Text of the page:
Brain Energetics and The Evolution of Human Childhood
Chris Kuzawa, Northwestern University
Humans are unusual in having a childhood stage characterized by a prolonged period of exceptionally slow growth. Many hypotheses have been proposed to explain why humans have evolved this life history stage. In this talk, Chris Kuzawa will discuss his recent collaborative work that quantifies the costs of human brain development and uses this information to shed light on the evolution of human life history. Compiling data from brain imaging studies, they find that the costs of the brain do not peak at birth, when relative brain size is largest, but at 4-5 years of age, when the brain consumes the equivalent of 66% of the body’s energy use at rest. This childhood peak in brain costs reflects the proliferation of energy-intensive synapses prior to experience-driven synaptic pruning. Consistent with the hypothesis of a brain-body growth trade-off, body weight growth rate follows an inverse, linear relationship with brain glucose demands from infancy until puberty, and maximal brain glucose demands co-occur developmentally with the age of slowest body weight gain. These findings provide rare empirical evidence that humans evolved very slow body growth to free up energy for our unusually costly brain development. In addition, the finding that the peak in brain energy needs occurs after the age of weaning in most traditional small-scale societies shows that much of the energetic costs of human brain development are not provided by maternal metabolism, but by social provisioning and allocare.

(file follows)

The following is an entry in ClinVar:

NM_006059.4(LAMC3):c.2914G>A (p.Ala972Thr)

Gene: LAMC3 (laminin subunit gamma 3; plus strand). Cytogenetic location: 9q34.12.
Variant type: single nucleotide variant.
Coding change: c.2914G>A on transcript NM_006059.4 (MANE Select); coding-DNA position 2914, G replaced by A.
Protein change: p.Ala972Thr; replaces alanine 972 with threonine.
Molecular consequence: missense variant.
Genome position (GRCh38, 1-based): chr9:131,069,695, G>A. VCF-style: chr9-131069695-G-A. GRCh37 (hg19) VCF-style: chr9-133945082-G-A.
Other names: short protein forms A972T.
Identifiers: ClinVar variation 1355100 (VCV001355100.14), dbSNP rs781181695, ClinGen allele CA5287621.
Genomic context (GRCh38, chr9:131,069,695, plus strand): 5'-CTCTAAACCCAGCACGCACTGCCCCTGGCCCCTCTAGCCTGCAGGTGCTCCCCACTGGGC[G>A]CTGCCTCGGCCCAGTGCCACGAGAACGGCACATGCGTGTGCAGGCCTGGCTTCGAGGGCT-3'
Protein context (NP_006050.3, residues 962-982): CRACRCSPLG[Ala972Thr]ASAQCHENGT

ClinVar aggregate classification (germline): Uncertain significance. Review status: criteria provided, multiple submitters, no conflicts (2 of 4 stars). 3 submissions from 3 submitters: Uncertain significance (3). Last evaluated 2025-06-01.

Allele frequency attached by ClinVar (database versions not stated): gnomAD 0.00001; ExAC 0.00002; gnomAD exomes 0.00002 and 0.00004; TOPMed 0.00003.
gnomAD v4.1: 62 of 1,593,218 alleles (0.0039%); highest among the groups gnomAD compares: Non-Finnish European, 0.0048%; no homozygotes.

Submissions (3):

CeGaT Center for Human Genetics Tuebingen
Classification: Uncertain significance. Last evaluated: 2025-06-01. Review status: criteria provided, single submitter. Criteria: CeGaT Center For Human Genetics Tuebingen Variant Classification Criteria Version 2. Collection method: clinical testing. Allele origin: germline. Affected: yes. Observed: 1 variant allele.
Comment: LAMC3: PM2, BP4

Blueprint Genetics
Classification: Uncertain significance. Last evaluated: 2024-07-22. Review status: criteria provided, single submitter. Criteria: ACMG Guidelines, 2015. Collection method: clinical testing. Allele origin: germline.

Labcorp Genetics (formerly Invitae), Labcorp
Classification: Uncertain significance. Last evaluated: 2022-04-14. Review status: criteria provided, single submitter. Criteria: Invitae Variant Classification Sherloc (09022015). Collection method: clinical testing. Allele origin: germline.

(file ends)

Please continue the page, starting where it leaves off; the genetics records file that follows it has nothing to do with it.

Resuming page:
(Cosponsored by the Institute for Society and Genetics)
Monday, March 28, 2016